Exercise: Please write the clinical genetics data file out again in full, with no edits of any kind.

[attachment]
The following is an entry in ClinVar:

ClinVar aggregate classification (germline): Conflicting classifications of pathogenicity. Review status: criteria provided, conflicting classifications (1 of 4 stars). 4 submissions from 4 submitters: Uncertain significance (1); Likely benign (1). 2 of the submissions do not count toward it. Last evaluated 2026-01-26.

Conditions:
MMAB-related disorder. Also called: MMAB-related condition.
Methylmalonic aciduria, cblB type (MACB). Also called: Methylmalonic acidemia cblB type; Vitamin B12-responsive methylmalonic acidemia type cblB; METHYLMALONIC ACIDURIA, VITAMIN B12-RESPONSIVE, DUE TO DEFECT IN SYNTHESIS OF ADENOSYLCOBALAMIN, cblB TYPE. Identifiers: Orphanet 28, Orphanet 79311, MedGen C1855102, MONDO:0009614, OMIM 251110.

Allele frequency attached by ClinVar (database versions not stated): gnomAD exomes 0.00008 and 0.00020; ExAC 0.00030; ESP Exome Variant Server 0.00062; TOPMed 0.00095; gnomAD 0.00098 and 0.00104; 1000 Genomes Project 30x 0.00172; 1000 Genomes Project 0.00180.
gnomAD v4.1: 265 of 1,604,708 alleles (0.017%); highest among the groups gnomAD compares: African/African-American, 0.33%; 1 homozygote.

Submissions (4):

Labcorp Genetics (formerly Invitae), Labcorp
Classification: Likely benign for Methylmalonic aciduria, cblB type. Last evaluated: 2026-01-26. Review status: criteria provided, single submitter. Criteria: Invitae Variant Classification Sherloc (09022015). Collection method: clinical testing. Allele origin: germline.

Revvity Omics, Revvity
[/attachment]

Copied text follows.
The following is an entry in ClinVar:

ClinVar aggregate classification (germline): Conflicting classifications of pathogenicity. Review status: criteria provided, conflicting classifications (1 of 4 stars). 4 submissions from 4 submitters: Uncertain significance (1); Likely benign (1). 2 of the submissions do not count toward it. Last evaluated 2026-01-26.

Conditions:
MMAB-related disorder. Also called: MMAB-related condition.
Methylmalonic aciduria, cblB type (MACB). Also called: Methylmalonic acidemia cblB type; Vitamin B12-responsive methylmalonic acidemia type cblB; METHYLMALONIC ACIDURIA, VITAMIN B12-RESPONSIVE, DUE TO DEFECT IN SYNTHESIS OF ADENOSYLCOBALAMIN, cblB TYPE. Identifiers: Orphanet 28, Orphanet 79311, MedGen C1855102, MONDO:0009614, OMIM 251110.

Allele frequency attached by ClinVar (database versions not stated): gnomAD exomes 0.00008 and 0.00020; ExAC 0.00030; ESP Exome Variant Server 0.00062; TOPMed 0.00095; gnomAD 0.00098 and 0.00104; 1000 Genomes Project 30x 0.00172; 1000 Genomes Project 0.00180.
gnomAD v4.1: 265 of 1,604,708 alleles (0.017%); highest among the groups gnomAD compares: African/African-American, 0.33%; 1 homozygote.

Submissions (4):

Labcorp Genetics (formerly Invitae), Labcorp
Classification: Likely benign for Methylmalonic aciduria, cblB type. Last evaluated: 2026-01-26. Review status: criteria provided, single submitter. Criteria: Invitae Variant Classification Sherloc (09022015). Collection method: clinical testing. Allele origin: germline.

Revvity Omics, Revvity